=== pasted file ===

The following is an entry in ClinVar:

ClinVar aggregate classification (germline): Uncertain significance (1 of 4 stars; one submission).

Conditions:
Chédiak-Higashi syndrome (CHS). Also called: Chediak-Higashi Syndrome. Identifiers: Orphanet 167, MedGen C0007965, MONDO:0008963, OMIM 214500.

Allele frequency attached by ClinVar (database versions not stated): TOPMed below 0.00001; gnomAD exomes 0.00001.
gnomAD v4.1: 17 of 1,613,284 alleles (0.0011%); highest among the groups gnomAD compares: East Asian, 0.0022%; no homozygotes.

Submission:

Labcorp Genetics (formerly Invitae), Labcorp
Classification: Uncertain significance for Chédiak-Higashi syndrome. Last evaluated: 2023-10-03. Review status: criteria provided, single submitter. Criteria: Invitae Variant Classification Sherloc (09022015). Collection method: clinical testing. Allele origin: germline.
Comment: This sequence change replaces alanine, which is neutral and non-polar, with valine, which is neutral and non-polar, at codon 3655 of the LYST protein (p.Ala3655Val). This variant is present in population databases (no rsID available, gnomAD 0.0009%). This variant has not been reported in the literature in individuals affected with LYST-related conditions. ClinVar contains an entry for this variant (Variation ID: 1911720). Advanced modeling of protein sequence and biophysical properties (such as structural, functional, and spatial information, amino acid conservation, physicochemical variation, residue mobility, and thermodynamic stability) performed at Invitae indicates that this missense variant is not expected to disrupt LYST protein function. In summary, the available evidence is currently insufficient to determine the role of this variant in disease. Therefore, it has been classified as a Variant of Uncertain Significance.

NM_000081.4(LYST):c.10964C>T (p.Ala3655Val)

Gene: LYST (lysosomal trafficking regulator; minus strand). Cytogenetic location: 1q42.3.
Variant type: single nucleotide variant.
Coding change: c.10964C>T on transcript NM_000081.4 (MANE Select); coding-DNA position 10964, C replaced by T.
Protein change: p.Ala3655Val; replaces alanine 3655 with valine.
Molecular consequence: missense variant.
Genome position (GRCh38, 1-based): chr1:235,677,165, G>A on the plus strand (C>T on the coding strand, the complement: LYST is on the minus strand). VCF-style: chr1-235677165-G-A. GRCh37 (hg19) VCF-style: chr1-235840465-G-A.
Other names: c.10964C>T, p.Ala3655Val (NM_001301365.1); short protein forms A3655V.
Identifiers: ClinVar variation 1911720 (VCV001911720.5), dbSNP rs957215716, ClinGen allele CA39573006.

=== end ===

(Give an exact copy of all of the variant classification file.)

The following is an entry in ClinVar:

ClinVar aggregate classification (germline): Uncertain significance (1 of 4 stars; one submission).

Conditions:
Chédiak-Higashi syndrome (CHS). Also called: Chediak-Higashi Syndrome. Identifiers: Orphanet 167, MedGen C0007965, MONDO:0008963, OMIM 214500.

Allele frequency attached by ClinVar (database versions not stated): TOPMed below 0.00001; gnomAD exomes 0.00001.
gnomAD v4.1: 17 of 1,613,284 alleles (0.0011%); highest among the groups gnomAD compares: East Asian, 0.0022%; no homozygotes.

Submission:

Labcorp Genetics (formerly Invitae), Labcorp
Classification: Uncertain significance for Chédiak-Higashi syndrome. Last evaluated: 2023-10-03. Review status: criteria provided, single submitter. Criteria: Invitae Variant Classification Sherloc (09022015). Collection method: clinical testing. Allele origin: germline.
Comment: This sequence change replaces alanine, which is neutral and non-polar, with valine, which is neutral and non-polar, at codon 3655 of the LYST protein (p.Ala3655Val). This variant is present in population databases (no rsID available, gnomAD 0.0009%). This variant has not been reported in the literature in individuals affected with LYST-related conditions. ClinVar contains an entry for this variant (Variation ID: 1911720). Advanced modeling of protein sequence and biophysical properties (such as structural, functional, and spatial information, amino acid conservation, physicochemical variation, residue mobility, and thermodynamic stability) performed at Invitae indicates that this missense variant is not expected to disrupt LYST protein function. In summary, the available evidence is currently insufficient to determine the role of this variant in disease. Therefore, it has been classified as a Variant of Uncertain Significance.

NM_000081.4(LYST):c.10964C>T (p.Ala3655Val)

Gene: LYST (lysosomal trafficking regulator; minus strand). Cytogenetic location: 1q42.3.
Variant type: single nucleotide variant.
Coding change: c.10964C>T on transcript NM_000081.4 (MANE Select); coding-DNA position 10964, C replaced by T.
Protein change: p.Ala3655Val; replaces alanine 3655 with valine.
Molecular consequence: missense variant.
Genome position (GRCh38, 1-based): chr1:235,677,165, G>A on the plus strand (C>T on the coding strand, the complement: LYST is on the minus strand). VCF-style: chr1-235677165-G-A. GRCh37 (hg19) VCF-style: chr1-235840465-G-A.
Other names: c.10964C>T, p.Ala3655Val (NM_001301365.1); short protein forms A3655V.
Identifiers: ClinVar variation 1911720 (VCV001911720.5), dbSNP rs957215716, ClinGen allele CA39573006.